08 January 2011

Frisian Whole Grain Spice Bread

 

Amongst the many wonderful pieces of equipment in my father's kitchen was a massive terracotta bowl, I estimate it must have had a volume of 20 liters or more. It was used for one purpose only, namely to bake bread. And just one particular type of bread, namely the tastiest whole grain loaf one could imagine. A spicy bread, it delights with a grain-to-grain texture and a solid crust. This recipe has been in my family for three generations, its origins lost some where in the dim and distant past but I believe it comes from one of the small Frisian islands off the North Sea coast. 

 By the way, did you know that Germany is supposed to have the largest variety of bread worldwide with more than 300-500 basic types of bread? I am on a mission to try as many as possible but to date this still remains my absolute favourite. 

The crust is very hard, you need a strong, serrated knife to cut through it, and a good set of teeth to chew it. These are potential advantages, as such bread might even help you keep your own teeth longer. At least that what my dentist claims. He recollects that gum disease rarely existed before people started eating softer breads - and chucking out bread as it  begins to stale rather than chewing harder. The texture of the crumb is similar to most fresh breads yet the grains add considerable bite. It stays fresh for at least a week wrapped in paper. The question is whether you can make it last that long.


You need a lot of ingredients for this bread, many of which are only available in health food stores. Purchasing them is getting increasingly easier these days but you can easily substitute a few grains or flour types. Keep in mind that a larger variety of ingredients equals a greater depth of flavour. The main trick for producing a loaf with a grain-to-grain crumb is that you must boil the grains beforehand. This is a far cry from purely flour based doughs with a few grains thrown in for appearance. Personally, I have always loved the gruel on its own and would beg a bowl-full of my father every time, and I'm still known to taste it - once, twice, and a few more times, just to make sure... My biggest mixing bowl can just about handle the amounts given below. It fits a loaf tin of 13 x 31 cm.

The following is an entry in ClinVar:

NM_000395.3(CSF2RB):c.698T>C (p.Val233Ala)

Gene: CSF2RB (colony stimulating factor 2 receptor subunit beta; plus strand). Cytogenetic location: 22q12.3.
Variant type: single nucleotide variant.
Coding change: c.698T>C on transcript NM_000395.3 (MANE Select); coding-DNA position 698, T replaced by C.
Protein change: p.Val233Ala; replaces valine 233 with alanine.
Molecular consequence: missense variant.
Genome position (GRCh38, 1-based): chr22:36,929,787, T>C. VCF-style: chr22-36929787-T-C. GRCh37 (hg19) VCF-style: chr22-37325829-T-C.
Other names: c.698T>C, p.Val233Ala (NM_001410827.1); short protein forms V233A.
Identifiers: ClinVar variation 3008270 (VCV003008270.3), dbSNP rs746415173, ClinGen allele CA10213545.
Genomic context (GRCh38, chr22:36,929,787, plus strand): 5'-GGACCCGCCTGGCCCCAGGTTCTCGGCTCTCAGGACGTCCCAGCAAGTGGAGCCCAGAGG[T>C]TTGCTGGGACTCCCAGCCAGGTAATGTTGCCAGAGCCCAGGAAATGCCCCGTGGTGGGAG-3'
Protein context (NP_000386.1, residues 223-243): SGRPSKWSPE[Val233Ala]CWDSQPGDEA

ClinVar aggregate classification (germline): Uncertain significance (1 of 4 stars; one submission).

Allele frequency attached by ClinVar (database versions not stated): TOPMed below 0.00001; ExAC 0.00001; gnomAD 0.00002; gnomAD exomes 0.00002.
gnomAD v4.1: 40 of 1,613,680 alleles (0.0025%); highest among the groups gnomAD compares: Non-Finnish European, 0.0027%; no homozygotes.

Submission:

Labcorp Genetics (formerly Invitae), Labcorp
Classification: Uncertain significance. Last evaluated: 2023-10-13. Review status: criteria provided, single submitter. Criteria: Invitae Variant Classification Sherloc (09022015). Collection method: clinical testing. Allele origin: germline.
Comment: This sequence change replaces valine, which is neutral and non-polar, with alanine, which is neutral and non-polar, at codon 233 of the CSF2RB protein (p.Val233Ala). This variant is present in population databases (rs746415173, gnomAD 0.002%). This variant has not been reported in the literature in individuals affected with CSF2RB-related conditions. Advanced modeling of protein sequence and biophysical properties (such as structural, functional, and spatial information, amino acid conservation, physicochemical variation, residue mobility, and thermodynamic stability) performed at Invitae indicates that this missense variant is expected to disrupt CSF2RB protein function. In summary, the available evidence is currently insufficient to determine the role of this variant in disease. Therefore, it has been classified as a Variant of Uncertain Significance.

Note: cups in the following are ordinary European coffee cups, how they equate to American cup measures, I have no idea (let me know?).  For my German readers, I will provide the relevant German terms in brackets.

Boil the following in salted water (like rice):

1 cup wheat grains (Weizenkörner)
1/2 cup green wheat grain (Grünkorn)
1/2 cup barley groats (Gerstengrütze)
1/2 cup millet (Hirse)
1/2 cup linseed (Leinsamen)

Leave until cold enough to handle with your bare hands. The grains should be moist but not swimming in water. They should look like this:

In a large bowl, mix 30 g fresh yeast with 1 tablespoon sugar. Within a short time, the yeast will liquidify. Now add

500 g wholemeal rye flour (Roggenschrot, idealerweise Typ 1700)
1 tbsp salt
1 tbsp stinging nettle powder (Brennesselpulver) - can be replaced with 1/2 tbsp ground white pepper
1 tbsp caraway seeds
1/2 cup corn flour (Maismehl)
1/2 cup wheatgerms (Weizenkeime)

Knead thoroughly, then add the gruel and knead again until you have a moist, sticky dough. Add 250 g wheat flour and knead again until all the flour has been absorbed. The dough should be firm and pliable.I will be honest, kneading this dough is very hard work in comparison to most bread doughs - think of it as a work out for your finger muscles!

Cover and rest for 30 minutes. This dough won't rise much, it's too heavy. Bake at 180 C for ca. 2 hours until a cake tester comes out clean.


Promise me to eat a slice straight away,
still warm, plain butter melting into it: Manna from heaven!

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